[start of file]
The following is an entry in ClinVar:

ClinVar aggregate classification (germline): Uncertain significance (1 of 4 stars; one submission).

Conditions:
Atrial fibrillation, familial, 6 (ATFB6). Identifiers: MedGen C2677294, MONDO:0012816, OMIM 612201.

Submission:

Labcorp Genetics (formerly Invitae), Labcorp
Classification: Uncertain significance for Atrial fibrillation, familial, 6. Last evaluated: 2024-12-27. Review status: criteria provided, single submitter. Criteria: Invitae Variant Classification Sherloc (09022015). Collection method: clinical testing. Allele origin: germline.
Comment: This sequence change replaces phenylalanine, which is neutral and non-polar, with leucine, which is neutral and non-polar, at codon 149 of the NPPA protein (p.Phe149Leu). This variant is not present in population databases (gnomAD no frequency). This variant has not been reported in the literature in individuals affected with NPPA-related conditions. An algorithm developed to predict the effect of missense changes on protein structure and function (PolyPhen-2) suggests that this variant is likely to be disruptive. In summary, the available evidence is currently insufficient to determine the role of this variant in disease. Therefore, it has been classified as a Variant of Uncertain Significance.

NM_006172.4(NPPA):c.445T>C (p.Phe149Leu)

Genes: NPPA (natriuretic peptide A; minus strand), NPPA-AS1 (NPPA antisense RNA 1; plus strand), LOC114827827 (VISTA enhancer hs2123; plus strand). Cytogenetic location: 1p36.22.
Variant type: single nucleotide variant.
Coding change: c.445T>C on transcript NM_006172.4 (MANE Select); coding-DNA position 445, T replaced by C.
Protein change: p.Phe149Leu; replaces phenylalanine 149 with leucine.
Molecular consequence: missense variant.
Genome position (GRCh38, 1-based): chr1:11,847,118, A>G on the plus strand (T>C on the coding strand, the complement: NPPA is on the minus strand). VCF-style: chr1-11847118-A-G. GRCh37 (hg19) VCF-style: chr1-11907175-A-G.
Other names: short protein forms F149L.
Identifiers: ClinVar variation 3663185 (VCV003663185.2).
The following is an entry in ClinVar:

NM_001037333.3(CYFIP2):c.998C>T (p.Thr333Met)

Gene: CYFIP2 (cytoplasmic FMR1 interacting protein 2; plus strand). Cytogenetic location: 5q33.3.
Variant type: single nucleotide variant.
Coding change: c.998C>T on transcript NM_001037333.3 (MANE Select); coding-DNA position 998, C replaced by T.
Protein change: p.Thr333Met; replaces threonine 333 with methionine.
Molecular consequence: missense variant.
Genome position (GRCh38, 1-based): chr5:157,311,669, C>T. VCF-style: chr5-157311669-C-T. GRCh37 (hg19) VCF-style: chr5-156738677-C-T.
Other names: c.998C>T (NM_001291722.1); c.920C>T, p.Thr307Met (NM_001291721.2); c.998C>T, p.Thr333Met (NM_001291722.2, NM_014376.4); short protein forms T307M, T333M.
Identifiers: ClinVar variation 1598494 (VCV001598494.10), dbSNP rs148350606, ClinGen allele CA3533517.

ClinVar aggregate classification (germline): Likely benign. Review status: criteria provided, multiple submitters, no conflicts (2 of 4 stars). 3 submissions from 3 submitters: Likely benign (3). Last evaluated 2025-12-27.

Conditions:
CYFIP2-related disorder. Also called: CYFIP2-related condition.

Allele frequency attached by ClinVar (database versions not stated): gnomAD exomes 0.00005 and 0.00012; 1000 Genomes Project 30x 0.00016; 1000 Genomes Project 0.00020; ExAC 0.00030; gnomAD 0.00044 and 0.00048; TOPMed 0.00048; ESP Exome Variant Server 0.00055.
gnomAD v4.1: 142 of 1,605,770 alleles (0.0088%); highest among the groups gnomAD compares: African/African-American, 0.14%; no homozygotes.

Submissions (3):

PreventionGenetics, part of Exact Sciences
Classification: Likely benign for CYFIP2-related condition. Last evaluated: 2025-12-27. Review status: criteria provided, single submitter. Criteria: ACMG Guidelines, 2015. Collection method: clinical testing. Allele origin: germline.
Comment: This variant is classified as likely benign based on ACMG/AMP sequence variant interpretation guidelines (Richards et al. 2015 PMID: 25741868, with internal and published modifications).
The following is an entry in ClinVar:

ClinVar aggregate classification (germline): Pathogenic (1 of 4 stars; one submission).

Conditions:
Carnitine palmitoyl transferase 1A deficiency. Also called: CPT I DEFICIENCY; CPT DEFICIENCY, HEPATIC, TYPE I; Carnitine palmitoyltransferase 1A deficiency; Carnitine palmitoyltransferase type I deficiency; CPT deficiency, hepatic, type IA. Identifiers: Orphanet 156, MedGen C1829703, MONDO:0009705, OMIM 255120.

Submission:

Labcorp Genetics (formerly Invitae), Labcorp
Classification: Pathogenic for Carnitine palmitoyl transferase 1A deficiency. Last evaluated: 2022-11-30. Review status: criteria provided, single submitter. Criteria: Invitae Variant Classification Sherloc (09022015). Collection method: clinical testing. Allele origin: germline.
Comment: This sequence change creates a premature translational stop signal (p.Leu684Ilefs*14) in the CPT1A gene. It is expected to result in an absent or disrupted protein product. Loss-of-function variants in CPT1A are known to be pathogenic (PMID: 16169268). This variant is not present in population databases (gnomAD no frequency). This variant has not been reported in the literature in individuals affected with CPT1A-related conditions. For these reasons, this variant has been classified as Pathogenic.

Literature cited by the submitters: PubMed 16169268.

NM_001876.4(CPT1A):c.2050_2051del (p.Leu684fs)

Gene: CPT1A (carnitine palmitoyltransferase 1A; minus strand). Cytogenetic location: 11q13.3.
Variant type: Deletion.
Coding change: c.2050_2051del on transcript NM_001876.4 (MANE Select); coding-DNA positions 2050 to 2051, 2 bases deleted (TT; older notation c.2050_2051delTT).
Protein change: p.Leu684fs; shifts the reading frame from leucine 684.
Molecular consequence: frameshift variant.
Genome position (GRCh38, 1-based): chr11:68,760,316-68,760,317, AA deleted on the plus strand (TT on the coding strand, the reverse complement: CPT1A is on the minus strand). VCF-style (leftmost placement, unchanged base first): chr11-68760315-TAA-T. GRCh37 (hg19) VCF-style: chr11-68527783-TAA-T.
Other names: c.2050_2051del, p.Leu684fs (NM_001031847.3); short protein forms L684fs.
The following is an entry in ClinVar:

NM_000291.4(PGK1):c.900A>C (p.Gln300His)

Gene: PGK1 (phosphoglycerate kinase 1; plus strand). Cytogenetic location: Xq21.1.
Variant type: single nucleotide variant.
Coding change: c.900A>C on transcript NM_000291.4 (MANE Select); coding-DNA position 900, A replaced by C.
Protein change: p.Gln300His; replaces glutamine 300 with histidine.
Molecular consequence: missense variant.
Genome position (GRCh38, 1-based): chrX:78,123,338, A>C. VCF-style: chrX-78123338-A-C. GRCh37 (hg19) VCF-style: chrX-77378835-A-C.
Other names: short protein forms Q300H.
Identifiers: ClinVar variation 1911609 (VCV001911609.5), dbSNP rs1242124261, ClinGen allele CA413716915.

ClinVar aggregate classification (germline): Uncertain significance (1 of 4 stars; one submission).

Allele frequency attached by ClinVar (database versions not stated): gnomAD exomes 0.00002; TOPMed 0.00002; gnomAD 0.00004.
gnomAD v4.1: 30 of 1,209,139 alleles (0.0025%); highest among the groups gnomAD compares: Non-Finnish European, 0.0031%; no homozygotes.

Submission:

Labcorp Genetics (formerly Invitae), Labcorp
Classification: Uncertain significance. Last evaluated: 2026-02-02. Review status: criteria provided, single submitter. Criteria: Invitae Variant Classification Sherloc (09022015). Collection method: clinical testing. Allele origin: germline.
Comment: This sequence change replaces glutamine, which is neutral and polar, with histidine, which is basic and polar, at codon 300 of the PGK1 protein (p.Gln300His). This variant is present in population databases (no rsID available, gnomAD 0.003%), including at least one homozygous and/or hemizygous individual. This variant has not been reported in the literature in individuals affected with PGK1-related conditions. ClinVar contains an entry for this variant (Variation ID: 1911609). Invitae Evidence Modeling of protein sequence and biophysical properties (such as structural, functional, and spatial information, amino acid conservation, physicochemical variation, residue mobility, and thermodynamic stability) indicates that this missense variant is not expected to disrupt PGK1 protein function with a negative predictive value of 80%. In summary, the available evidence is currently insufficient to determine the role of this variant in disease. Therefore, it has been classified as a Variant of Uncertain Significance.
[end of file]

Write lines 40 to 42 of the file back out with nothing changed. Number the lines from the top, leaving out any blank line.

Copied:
Carnitine palmitoyl transferase 1A deficiency. Also called: CPT I DEFICIENCY; CPT DEFICIENCY, HEPATIC, TYPE I; Carnitine palmitoyltransferase 1A deficiency; Carnitine palmitoyltransferase type I deficiency; CPT deficiency, hepatic, type IA. Identifiers: Orphanet 156, MedGen C1829703, MONDO:0009705, OMIM 255120.

Submission:

Labcorp Genetics (formerly Invitae), Labcorp